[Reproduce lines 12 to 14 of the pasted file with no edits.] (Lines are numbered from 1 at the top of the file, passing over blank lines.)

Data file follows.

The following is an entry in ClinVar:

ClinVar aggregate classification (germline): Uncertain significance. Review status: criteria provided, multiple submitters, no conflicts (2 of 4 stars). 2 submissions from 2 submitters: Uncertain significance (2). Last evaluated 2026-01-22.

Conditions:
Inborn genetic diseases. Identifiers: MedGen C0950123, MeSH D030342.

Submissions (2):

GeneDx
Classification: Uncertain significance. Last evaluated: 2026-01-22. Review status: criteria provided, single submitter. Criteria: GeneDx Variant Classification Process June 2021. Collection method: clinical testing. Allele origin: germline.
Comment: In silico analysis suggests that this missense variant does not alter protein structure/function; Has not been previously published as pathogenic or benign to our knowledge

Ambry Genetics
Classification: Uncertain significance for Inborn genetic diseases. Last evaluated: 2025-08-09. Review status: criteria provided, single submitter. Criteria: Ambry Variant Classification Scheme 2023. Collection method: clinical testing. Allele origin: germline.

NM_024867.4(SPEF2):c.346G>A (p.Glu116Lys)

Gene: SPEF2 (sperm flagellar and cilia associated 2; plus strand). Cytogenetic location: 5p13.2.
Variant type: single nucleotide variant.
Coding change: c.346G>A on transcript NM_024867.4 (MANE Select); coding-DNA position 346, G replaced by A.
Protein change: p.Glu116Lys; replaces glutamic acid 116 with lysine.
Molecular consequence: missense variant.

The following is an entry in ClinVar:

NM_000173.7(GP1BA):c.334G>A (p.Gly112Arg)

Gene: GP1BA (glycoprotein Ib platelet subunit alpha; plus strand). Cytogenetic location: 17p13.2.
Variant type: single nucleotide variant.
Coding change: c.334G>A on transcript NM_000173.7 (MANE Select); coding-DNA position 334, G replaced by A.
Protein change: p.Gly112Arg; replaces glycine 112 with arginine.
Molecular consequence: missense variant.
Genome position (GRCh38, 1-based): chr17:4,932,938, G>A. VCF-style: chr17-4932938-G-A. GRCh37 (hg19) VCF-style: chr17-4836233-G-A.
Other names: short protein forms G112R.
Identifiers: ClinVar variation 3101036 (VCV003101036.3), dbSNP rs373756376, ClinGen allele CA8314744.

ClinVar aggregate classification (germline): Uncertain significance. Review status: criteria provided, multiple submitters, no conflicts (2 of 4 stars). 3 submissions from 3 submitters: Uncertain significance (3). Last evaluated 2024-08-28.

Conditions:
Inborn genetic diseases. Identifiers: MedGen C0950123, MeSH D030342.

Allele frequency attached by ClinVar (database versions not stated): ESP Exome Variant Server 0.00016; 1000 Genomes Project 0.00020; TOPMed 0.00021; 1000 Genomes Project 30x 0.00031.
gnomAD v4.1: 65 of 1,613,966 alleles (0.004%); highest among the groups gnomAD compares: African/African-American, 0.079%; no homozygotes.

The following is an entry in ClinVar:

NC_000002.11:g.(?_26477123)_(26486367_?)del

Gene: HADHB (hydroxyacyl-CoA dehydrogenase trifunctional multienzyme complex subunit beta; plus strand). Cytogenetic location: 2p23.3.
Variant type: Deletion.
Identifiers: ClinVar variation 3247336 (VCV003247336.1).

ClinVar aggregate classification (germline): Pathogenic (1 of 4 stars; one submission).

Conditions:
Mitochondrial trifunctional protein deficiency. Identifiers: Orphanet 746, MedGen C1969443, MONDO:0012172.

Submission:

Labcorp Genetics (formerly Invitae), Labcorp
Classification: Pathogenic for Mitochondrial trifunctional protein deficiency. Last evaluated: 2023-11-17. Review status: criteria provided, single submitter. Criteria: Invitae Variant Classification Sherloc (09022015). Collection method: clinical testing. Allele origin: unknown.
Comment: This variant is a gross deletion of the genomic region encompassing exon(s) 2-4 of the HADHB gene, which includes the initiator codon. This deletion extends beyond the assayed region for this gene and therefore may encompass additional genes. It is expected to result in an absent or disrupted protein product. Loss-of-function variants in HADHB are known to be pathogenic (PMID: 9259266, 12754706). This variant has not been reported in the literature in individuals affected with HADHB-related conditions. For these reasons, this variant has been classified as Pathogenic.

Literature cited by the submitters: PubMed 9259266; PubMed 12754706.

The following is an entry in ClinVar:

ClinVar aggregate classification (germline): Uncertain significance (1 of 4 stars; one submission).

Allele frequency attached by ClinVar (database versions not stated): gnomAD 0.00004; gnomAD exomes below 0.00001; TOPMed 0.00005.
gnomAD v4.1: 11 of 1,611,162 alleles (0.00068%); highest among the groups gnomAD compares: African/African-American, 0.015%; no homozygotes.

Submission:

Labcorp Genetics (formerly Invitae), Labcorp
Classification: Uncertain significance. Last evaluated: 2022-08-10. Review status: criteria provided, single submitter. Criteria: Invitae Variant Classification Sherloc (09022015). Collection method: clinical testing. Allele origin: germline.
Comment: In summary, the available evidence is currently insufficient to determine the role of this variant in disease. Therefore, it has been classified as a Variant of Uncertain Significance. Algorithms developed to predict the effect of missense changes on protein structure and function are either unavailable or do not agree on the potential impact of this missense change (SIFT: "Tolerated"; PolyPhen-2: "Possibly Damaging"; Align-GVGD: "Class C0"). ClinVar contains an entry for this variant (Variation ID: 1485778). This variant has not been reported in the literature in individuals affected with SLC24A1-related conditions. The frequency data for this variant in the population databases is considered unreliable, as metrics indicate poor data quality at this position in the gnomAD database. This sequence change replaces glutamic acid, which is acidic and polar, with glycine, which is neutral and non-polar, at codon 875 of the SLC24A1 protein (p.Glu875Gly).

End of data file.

Gene: SPEF2 (sperm flagellar and cilia associated 2; plus strand). Cytogenetic location: 5p13.2.
Variant type: single nucleotide variant.
Coding change: c.346G>A on transcript NM_024867.4 (MANE Select); coding-DNA position 346, G replaced by A.